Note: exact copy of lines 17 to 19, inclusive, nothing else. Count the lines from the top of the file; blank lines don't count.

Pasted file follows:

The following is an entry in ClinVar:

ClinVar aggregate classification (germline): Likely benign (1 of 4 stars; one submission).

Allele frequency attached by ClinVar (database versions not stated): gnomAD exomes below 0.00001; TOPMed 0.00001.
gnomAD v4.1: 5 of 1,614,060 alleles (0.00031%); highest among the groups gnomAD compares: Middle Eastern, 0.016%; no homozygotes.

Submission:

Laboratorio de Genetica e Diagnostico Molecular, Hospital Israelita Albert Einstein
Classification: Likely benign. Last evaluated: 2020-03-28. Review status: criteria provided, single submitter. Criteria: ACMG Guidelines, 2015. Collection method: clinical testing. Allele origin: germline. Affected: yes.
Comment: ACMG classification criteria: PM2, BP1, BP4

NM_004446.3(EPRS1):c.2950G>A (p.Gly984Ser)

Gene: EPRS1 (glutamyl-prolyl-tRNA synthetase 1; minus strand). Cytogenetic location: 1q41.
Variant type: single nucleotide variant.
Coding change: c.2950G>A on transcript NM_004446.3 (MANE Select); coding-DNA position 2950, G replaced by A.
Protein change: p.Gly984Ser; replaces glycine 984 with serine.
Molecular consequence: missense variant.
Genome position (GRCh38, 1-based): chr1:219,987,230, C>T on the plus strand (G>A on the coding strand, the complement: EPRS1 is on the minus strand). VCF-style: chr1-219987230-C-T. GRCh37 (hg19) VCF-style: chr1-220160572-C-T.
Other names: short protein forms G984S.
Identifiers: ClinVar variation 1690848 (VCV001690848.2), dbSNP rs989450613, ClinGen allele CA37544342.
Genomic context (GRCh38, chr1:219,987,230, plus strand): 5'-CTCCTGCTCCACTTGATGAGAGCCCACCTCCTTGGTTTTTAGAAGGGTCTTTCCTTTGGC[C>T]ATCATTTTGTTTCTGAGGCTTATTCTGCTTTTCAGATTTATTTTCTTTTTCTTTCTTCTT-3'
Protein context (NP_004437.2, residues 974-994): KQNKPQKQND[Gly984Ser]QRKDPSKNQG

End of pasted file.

Identifiers: ClinVar variation 1690848 (VCV001690848.2), dbSNP rs989450613, ClinGen allele CA37544342.
Genomic context (GRCh38, chr1:219,987,230, plus strand): 5'-CTCCTGCTCCACTTGATGAGAGCCCACCTCCTTGGTTTTTAGAAGGGTCTTTCCTTTGGC[C>T]ATCATTTTGTTTCTGAGGCTTATTCTGCTTTTCAGATTTATTTTCTTTTTCTTTCTTCTT-3'
Protein context (NP_004437.2, residues 974-994): KQNKPQKQND[Gly984Ser]QRKDPSKNQG